Marital Residence, RR #1, Box 43, Buxton, North Dakota: Legally described as "591 by 690 feet tract in the E ½ SE 1/4 Section 13 Township 147 Range 51. 9.36 acre Tract."
217 Chestnut, Grand Forks, North Dakota: Legally described as "Lot 10, 12 Block 9 Traill's Addition to the City of Grand Forks."
309 5th Street N., Grand Forks, North Dakota: Legally described as "Lot 7, Block 12 Original Townsite Grand Forks."
Prior to June 1, 2001, Roland shall be solely and separately liable upon any and all debt, loan, utility and any other payment or liability relative to the above-referenced parcels of real estate.
In the event that, by no later than June 15, 2001, Roland fully complies with the terms of paragraph #15 below, however, then Roland shall have sole ownership in fee simple absolute, including all right, title, possession and interest therein, free and clear of any claim of right, title or interest by Jenese, in and to the above-referenced parcels of real estate.
[¶3] Roland appealed the divorce judgment to this Court and the trial court granted a stay of execution of paragraph 12 of the divorce judgment effective through July 15, 2001 to allow Roland to procure a $175,000 supersedeas bond. Roland failed to obtain a satisfactory supersedeas bond and did not make the $180,000 lump sum payment to Jenese.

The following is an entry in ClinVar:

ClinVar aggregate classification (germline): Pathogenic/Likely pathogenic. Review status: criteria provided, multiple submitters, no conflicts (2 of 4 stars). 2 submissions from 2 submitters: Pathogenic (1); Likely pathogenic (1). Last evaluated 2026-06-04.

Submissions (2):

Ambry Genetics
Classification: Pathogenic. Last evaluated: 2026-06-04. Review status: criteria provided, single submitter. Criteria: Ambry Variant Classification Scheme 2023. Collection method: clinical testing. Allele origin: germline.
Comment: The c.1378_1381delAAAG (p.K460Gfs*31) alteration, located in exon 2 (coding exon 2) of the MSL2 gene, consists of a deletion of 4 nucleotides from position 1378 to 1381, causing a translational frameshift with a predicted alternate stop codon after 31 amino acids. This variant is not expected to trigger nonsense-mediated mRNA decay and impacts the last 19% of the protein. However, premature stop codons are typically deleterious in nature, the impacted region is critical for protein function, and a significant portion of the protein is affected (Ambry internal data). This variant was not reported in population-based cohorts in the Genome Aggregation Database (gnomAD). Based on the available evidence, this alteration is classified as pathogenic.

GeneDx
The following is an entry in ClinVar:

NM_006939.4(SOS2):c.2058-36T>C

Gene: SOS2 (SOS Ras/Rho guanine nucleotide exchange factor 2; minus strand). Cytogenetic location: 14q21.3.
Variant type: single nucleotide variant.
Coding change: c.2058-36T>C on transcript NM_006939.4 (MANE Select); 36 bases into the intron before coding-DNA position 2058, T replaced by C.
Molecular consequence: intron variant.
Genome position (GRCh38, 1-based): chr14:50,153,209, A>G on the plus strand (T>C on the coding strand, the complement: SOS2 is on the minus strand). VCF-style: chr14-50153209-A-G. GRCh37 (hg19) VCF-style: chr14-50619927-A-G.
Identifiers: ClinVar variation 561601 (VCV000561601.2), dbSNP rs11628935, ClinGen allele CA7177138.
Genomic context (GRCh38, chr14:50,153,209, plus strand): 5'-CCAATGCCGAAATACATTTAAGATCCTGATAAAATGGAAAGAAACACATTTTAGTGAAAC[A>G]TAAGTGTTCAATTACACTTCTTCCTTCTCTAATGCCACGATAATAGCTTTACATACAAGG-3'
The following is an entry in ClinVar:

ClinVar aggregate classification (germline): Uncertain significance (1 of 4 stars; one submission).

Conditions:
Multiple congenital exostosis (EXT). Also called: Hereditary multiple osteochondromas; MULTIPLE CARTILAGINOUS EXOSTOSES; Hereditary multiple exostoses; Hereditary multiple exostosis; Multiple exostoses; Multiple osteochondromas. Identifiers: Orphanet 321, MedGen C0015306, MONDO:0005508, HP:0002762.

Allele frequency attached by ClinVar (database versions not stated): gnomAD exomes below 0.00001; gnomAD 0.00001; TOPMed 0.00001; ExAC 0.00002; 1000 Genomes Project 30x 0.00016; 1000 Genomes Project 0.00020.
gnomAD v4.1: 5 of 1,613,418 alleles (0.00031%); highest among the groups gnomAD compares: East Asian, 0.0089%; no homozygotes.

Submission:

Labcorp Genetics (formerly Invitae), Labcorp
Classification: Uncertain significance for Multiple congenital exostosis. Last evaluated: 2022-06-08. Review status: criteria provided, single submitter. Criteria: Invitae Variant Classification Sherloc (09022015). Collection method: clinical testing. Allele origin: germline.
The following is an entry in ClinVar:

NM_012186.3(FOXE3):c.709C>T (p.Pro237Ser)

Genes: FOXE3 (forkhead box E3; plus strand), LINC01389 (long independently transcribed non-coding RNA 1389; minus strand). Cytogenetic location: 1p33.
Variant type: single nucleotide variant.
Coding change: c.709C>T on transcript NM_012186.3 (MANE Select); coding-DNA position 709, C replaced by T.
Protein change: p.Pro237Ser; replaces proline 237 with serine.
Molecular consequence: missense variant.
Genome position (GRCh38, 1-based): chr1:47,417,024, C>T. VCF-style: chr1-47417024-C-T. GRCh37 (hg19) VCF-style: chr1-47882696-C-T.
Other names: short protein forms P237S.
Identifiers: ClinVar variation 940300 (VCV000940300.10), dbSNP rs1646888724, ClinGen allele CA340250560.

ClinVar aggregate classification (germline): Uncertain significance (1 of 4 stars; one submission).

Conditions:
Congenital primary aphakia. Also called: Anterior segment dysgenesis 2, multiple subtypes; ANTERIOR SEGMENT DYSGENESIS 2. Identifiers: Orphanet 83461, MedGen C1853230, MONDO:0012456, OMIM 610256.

[¶4] After the stay expired and Roland failed to vacate the marital residence, Jenese brought eviction proceedings against him. This Court affirmed the order evicting Roland from the residence. See Peters-Riemers v. Riemers, 2002 ND 49, 641 N.W.2d 83. On November 26, 2001, while the
Appeal from the divorce judgment was pending in the Supreme Court, Jenese filed in this Court a contempt motion against Roland for violating the property distribution provisions of the divorce judgment, requesting:
1. An order requiring Roland to immediately vacate Jenese's Buxton property;On November 28, 2001, we "temporarily REMANDED for the limited purpose of the trial court's consideration of the Contempt Motion, but the Supreme Court retains jurisdiction for purposes of the appeal."